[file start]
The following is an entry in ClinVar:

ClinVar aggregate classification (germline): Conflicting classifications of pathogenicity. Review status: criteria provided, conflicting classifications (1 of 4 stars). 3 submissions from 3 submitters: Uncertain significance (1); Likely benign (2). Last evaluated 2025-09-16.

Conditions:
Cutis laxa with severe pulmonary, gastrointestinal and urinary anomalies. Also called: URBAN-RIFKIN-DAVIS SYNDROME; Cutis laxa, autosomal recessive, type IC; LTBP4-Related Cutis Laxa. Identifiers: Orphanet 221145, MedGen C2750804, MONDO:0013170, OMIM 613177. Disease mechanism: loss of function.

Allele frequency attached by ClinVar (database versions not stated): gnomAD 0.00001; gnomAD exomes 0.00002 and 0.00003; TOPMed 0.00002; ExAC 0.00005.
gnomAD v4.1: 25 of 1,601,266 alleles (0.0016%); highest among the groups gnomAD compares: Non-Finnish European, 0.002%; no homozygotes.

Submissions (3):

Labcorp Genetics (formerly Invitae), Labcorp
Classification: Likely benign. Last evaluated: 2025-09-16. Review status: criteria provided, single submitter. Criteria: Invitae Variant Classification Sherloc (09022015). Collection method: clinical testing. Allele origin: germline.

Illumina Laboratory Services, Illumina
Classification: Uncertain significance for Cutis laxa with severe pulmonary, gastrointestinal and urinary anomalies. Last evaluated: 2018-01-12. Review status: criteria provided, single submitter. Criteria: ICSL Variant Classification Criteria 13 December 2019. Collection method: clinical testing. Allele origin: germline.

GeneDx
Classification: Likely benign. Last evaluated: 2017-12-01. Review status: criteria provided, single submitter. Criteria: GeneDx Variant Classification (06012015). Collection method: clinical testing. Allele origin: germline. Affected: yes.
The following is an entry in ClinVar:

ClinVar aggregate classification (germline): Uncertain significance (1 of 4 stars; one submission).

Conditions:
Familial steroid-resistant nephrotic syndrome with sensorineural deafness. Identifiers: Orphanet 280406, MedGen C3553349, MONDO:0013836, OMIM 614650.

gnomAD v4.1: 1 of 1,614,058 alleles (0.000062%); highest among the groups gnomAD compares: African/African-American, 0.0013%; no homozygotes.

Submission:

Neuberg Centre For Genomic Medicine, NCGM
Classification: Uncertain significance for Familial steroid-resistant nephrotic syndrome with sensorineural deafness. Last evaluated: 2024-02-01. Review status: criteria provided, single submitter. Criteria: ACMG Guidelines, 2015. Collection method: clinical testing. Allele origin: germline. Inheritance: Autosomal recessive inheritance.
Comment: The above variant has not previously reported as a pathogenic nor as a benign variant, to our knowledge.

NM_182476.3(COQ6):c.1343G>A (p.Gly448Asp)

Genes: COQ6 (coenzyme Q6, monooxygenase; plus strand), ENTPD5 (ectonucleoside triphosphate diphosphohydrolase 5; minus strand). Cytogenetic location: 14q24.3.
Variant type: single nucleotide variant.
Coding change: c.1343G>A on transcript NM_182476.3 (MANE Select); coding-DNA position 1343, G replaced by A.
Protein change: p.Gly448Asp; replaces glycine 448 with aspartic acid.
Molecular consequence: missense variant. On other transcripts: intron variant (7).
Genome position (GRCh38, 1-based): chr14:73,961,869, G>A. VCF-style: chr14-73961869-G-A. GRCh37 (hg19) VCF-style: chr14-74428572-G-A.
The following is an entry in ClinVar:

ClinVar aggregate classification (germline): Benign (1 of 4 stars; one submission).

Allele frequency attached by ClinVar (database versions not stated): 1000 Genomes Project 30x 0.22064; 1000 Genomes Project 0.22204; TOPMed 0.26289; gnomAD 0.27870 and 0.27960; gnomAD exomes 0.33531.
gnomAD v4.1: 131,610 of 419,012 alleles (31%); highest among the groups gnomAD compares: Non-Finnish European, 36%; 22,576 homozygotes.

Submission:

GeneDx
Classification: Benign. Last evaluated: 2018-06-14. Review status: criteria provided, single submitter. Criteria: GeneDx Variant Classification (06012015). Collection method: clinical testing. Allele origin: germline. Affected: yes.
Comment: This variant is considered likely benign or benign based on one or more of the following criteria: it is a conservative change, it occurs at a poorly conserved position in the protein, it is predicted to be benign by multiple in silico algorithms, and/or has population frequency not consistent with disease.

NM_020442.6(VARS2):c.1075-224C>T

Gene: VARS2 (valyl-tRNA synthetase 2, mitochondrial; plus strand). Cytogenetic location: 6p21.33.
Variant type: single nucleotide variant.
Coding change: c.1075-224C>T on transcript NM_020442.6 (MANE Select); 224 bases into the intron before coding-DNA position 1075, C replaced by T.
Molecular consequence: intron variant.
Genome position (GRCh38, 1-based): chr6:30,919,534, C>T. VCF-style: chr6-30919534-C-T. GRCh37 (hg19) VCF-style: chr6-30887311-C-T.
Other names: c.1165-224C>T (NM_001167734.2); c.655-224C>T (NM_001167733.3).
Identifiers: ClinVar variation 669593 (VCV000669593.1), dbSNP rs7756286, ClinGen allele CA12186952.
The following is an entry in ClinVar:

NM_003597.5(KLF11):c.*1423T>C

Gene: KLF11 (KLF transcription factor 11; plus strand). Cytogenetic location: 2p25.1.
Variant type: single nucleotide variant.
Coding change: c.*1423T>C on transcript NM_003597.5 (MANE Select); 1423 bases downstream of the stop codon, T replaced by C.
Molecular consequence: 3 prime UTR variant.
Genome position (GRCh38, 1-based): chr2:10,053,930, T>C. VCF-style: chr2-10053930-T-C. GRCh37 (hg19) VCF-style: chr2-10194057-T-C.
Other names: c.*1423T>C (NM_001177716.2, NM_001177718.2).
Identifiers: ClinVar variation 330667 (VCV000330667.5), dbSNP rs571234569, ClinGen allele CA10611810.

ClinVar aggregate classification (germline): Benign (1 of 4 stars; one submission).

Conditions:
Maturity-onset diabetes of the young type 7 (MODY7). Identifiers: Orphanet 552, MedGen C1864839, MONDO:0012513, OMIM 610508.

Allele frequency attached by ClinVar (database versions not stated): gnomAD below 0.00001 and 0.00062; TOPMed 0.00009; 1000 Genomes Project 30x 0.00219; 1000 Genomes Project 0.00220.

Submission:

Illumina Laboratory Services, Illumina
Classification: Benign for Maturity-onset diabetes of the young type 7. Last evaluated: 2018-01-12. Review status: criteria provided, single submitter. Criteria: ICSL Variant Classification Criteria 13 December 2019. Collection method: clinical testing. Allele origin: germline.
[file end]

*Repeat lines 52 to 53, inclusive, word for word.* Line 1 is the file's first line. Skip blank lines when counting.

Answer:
Genome position (GRCh38, 1-based): chr2:10,053,930, T>C. VCF-style: chr2-10053930-T-C. GRCh37 (hg19) VCF-style: chr2-10194057-T-C.
Other names: c.*1423T>C (NM_001177716.2, NM_001177718.2).